Whoopi Goldberg has candidly admitted that she chose her career over her child because the opportunity to succeed in entertainment is fleeting and “would never happen again”.

The 68-year-old Sister Act star opened up about the sacrifices she made for success when she was a young single mom during a recent episode of The View.

“My kid came before my career and I chose my career because I knew this would never happen again,” she admitted. “She didn’t always like it but that is the process of being a parent. They’re not supposed to like everything you do.”

Goldberg was speaking to fellow presenters Sunny Hostin, Alyssa Farah Griffin, Sara Haines, and Joy Behar, about the toll having children can take on a mother’s career after the British popstar Lily Allen revealed on a podcast that having children “totally ruined” hers.

“My children ruined my career. I love them and they complete me, but in terms of pop stardom, totally ruined it,” said the Smile singer, who is married to Stranger Things actor David Harbour. “It really annoys me when people say you can have it all because, quite frankly, you can’t.”

“Some people choose their career over their children and that’s their prerogative,” Allen added.

Meanwhile, Goldberg, who falls in the latter category of Allen’s comments, concluded that she “hopes” she has given her daughter Alexandrea Martin a better life because she prioritized her acting career over being a present parent—and as a result, went on to star in blockbuster movies and bag $8 million per year for her ABC chat show.

But as Behar poignantly asked the panel: “Do you think men are asking themselves this question?” to which they simultaneously agreed that men were not. 

Can working mums really ‘have it all’?

It was Cosmopolitan magazine that came up with the “you can have it all” mantra—the corner office, children in tow, and not a hair out of place. 

But even its former editor-in-chief admitted not only is that unrealistic but that it’s a “very dangerous” norm to perpetuate. 

“You can’t do it all properly, all at the same time,” Farrah Storr said when she was still at the helm of the women’s title.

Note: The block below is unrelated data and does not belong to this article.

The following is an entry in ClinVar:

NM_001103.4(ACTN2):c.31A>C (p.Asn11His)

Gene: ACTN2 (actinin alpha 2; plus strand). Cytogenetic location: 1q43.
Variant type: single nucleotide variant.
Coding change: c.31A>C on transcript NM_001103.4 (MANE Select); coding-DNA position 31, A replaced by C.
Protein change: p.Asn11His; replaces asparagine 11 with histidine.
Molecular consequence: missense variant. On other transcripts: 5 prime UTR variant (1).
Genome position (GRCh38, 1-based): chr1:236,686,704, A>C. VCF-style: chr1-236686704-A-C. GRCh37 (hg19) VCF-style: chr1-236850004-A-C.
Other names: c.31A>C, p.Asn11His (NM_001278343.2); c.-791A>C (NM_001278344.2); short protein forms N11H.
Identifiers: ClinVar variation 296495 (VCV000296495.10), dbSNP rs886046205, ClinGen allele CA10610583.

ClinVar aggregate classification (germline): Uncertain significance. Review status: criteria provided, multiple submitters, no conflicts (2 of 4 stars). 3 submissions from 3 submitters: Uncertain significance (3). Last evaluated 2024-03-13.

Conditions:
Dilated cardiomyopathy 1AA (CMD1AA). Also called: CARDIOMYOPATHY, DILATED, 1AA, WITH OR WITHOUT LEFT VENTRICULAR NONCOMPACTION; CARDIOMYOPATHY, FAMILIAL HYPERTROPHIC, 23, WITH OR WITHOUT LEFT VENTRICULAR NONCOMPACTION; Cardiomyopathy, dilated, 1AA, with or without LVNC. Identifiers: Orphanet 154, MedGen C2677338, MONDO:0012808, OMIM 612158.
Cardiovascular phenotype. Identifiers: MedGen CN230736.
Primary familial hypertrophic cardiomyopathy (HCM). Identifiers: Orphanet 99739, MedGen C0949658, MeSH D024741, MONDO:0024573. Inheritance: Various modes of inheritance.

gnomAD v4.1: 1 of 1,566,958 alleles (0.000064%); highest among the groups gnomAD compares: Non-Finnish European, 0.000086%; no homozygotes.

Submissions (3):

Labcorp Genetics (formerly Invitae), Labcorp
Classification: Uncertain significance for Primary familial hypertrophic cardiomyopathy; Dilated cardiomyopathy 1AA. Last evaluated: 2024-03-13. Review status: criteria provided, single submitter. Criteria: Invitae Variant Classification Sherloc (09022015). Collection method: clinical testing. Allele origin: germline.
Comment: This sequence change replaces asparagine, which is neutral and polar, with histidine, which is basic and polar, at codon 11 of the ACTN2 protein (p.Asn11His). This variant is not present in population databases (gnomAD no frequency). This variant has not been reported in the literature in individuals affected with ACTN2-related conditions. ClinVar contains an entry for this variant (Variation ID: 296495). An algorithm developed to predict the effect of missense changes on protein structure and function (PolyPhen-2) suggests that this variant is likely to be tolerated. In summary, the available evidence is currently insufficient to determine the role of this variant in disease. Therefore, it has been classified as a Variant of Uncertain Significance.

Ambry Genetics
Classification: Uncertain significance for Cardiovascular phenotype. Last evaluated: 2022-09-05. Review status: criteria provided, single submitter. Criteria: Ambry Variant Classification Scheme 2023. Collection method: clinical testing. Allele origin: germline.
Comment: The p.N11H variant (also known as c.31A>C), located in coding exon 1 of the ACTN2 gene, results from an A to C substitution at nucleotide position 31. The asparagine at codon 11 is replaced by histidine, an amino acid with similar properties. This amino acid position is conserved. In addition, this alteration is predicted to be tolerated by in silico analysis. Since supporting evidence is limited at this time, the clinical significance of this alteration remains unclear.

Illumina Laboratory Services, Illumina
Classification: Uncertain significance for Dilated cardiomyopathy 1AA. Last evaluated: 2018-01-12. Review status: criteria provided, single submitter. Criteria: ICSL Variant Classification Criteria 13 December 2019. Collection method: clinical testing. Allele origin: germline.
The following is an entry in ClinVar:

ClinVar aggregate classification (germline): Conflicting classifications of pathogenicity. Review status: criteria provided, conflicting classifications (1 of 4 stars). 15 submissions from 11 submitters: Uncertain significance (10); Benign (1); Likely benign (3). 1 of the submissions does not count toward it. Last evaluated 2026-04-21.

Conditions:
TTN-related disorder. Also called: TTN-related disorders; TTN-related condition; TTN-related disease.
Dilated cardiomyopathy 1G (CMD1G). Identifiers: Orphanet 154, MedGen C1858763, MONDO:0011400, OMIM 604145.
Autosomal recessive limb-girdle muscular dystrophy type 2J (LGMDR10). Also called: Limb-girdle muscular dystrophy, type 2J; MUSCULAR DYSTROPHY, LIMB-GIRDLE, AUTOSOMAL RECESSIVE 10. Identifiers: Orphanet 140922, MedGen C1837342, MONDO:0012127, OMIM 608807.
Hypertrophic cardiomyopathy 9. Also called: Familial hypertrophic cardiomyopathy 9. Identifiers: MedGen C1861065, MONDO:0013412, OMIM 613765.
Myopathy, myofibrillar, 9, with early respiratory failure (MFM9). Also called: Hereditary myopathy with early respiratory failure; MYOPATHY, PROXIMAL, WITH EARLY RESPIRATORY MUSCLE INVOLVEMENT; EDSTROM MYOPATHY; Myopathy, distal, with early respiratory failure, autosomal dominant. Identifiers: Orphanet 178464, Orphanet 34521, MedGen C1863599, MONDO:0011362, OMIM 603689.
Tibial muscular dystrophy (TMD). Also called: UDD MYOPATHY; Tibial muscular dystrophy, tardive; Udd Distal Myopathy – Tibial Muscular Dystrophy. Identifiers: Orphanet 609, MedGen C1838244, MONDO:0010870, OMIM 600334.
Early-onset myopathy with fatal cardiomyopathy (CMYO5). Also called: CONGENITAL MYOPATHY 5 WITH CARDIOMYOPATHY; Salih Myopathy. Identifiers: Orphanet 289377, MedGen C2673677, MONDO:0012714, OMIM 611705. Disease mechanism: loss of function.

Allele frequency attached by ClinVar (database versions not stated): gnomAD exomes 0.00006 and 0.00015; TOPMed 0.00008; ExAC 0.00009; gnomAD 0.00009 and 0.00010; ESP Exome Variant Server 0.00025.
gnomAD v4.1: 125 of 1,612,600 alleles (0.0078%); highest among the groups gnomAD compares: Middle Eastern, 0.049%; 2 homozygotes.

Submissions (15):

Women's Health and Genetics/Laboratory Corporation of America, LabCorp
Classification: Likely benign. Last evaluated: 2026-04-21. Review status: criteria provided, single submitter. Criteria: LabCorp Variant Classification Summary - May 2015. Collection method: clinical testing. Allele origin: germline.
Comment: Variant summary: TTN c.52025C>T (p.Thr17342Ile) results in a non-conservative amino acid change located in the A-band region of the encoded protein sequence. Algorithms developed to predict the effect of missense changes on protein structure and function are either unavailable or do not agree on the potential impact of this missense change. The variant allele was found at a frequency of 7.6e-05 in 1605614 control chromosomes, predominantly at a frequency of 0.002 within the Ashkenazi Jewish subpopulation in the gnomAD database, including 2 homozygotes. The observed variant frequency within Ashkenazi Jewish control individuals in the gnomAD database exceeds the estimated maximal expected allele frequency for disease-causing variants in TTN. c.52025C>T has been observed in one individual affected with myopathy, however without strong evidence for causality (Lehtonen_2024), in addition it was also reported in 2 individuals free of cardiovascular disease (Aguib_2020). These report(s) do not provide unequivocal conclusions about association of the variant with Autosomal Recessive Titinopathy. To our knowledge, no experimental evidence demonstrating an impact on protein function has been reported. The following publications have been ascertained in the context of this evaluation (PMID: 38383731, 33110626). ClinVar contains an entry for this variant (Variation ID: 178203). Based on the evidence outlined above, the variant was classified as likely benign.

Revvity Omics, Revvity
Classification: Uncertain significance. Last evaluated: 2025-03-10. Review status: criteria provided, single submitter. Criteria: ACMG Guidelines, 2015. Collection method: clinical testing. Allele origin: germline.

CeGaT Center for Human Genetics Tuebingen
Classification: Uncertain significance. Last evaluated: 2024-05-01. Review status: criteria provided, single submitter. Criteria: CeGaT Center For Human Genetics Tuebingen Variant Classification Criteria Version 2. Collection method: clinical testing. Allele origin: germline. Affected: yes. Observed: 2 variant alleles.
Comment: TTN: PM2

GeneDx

“I decided not to have children—I just didn’t think I could do my job with kids in tow—and that’s been a huge personal sacrifice.”

Holly Wilbanks, the founder of the Wilbanks Consulting Group, recently told CBS News: “The concept that we can do it all, I think many of us have realized is not a realistic concept.

“Instead, what women today are trying to do is figure out what’s important to them, what they value, and how they can structure their focus and their time around those things—and quite frankly, for a lot of women, that means making choices.”

If even those with huge incomes at their disposal to chuck at childcare are admitting it’s hard to excel at both motherhood and work at the same time, then what hope does the regular working mom have?

About a quarter of a million mothers in Britain have left their jobs in recent years because of the difficulty of juggling a career and childcare, according to the Fawcett Society. 

Meanwhile, women who do remain in the workforce after having children are financially punished: Mothers experience a 60% drop in earnings compared to fathers in the decade following the birth of a first child, according to PwC. 

Over 40% of the mothers the Fawcett Society surveyed had turned down a promotion or career development opportunity because they worried it would not fit with childcare arrangements. 

Men, on the other hand, see their pay increase after becoming fathers.

These statistics may only grow starker if return-to-office mandates continue gathering pace.

Women in the U.K. are putting in more time at work than ever because hybrid working has made it easier to work around childcare. 

But as some firms demand workers make a full-time return to the office, working moms will disproportionately have to weigh up whether they can afford to pay more for childcare—or take a step back in their careers.

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